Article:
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I never realized Paradisum meant hell... - 35%

Metal_Detector, July 7th, 2011

Well, first things first, the cover is one of the "happiest" (ahem) things I've ever seen in my life. I know that has no predetermined bearing on the music enclosed, but I thought it was worth mentioning, since it really does give one an accurate prediction of how this one plays out. This is some of the cheesiest, most repetitive, least imaginitive power metal I've ever heard compiled on a single compact disc. It's albums like this that cause terms such as "flower metal" to live on. Don't be fooled by the band name; this is Stratovarius, and these songs are the ones that couldn't even make it on their worst albums. In Paradisum is basically Infine pt. 2, except even worse this time around. All the same riffs, choruses, rhythms, and vocal patterns that polluted Stratovarius's weakest material are present here. There's not a shred of originality to be seen.

In Paradisum is an album that suffers from a little disorder I like to call "Two Minute Skip Syndrome;" after two minutes of each song, you're guarunteed to have heard all it will have to offer and you might as well just skip the rest of it. After all, why waste precious moments to hear the same poppy, upbeat chorus repeated ad nauseum? At least with ten identical songs at two minutes a piece, you're only wasting twenty minutes of your life and not the sadistic fifty included. This is the verse/chorus/verse/chorus/repeat chorus formula crammed down our throats repeatedly. It isn't heavy enough to be a headbanging good time, and it doesn't contain enough balladic beauty to be interesting, either. In Paradisum is the act of aging musicians stuck in the past, never finding the inspiration to do anything beyond the same release time and time again. Now that the carbon copies are elevating into double digit territory, I don't know whether to feel anger or pity.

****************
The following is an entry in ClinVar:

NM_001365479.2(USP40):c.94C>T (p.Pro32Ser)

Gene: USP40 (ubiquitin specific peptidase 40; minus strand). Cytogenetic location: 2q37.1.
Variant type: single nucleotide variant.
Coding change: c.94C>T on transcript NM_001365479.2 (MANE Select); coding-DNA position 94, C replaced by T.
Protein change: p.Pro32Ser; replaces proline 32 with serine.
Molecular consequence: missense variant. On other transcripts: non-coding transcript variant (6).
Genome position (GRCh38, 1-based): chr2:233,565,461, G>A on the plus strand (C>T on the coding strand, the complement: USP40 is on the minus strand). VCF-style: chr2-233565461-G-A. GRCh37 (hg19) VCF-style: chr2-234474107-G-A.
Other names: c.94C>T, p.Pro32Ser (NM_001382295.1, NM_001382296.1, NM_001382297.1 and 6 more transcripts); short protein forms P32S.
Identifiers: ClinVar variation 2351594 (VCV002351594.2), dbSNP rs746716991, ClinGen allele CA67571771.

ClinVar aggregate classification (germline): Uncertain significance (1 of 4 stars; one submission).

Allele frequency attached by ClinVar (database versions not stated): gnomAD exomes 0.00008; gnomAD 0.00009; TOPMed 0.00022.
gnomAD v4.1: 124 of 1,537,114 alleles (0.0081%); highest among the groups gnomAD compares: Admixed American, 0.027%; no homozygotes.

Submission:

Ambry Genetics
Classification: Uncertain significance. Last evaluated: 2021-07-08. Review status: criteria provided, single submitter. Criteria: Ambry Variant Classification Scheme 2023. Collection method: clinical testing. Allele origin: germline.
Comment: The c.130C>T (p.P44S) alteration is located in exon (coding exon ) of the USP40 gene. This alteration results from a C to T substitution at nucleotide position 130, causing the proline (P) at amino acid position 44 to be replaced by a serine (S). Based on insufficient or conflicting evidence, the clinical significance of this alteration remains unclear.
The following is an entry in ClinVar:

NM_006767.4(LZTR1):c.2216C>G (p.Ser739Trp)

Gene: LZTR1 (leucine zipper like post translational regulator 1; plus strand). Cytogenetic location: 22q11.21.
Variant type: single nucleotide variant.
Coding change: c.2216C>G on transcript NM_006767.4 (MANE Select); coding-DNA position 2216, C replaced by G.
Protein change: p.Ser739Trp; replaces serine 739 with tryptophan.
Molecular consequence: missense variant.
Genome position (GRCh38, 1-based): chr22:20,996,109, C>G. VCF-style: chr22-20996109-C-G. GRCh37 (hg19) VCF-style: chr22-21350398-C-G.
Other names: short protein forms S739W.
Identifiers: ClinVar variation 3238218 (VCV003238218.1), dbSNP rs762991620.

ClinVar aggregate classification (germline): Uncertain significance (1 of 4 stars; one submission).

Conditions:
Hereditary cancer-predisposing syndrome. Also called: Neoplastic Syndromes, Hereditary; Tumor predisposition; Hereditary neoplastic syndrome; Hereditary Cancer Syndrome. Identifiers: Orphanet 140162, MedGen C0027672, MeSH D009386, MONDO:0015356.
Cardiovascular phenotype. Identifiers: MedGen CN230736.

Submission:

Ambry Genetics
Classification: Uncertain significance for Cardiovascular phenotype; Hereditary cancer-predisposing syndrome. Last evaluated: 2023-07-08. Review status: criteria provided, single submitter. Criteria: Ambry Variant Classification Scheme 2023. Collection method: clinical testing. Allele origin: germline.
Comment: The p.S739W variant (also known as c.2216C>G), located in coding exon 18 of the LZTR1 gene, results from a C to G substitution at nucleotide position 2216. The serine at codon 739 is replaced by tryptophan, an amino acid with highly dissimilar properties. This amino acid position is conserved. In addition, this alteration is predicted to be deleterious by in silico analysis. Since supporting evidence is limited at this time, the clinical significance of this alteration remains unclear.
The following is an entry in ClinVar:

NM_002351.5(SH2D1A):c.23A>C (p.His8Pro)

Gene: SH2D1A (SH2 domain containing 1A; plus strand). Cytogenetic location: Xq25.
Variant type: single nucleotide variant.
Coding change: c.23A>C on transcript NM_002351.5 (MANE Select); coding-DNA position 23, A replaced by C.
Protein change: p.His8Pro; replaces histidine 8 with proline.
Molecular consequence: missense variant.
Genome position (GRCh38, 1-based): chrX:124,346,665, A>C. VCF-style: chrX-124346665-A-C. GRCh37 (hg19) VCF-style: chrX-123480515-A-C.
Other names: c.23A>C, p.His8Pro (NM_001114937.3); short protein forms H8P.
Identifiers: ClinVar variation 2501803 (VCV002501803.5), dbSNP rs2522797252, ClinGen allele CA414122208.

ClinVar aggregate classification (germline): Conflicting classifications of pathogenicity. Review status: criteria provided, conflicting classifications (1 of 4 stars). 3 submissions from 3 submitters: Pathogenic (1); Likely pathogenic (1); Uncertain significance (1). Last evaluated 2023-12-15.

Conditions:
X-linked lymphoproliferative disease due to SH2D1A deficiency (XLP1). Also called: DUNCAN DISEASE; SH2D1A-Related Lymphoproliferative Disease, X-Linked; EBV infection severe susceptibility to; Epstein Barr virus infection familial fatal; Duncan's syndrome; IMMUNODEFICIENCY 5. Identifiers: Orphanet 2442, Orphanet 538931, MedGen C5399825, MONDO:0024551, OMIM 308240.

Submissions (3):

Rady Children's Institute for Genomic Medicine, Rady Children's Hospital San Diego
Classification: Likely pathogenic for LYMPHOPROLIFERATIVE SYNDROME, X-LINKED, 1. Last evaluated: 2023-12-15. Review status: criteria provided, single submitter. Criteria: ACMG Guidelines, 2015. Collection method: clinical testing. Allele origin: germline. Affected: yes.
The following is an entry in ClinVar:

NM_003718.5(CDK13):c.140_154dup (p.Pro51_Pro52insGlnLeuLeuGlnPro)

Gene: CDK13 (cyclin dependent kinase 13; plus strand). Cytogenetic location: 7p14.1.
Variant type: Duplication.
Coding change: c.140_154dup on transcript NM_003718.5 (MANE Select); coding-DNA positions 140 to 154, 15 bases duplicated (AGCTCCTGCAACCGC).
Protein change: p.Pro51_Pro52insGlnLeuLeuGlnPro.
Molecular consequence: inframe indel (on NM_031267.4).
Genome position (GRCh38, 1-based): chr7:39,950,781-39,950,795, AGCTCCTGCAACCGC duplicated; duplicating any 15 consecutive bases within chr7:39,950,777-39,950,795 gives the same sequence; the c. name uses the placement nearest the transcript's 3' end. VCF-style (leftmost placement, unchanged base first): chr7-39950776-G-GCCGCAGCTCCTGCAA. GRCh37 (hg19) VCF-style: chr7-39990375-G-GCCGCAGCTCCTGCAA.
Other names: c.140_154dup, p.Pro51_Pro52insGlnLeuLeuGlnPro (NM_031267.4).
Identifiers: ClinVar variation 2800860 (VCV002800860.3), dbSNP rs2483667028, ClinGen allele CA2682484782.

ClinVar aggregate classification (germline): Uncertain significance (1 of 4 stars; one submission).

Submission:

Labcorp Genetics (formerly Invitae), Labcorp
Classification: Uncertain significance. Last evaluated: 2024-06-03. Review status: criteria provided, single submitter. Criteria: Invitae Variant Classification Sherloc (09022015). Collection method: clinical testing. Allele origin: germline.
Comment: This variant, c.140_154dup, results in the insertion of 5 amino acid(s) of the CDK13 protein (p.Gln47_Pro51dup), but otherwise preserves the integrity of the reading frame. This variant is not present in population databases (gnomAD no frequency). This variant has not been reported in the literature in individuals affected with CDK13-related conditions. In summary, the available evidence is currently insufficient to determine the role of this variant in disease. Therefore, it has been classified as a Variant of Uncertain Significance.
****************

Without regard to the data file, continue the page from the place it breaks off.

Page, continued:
Biggest embarrassments include the obligatory "epic" title track and "I Walk in Neon," a cheap replica of "Hunting High and Low." You'd figure Timo and his group of savages would want to stop wasting their lives doing this; you sorta only get one, you know. I actually like the helium-fueled chords of former Angra vocalist Andre Matos, so hearing him dying here is only more depressing; and he's still hitting the notes, too, making cliched straight-shooters like "Rhapsody in Black" actually sound somewhat decent. But one man can't save a band, and if there's ever been evidence of that fact, it's right here with Symfonia. This is a hollow shell of a band with no soul beneath its cotton candy exterior. No heart is beating under it's mechanized, emotionless skin, composed only of faulty spare parts that wouldn't fit its previous equally inferior models. Obvious metaphors aside, it just really fucking sucks.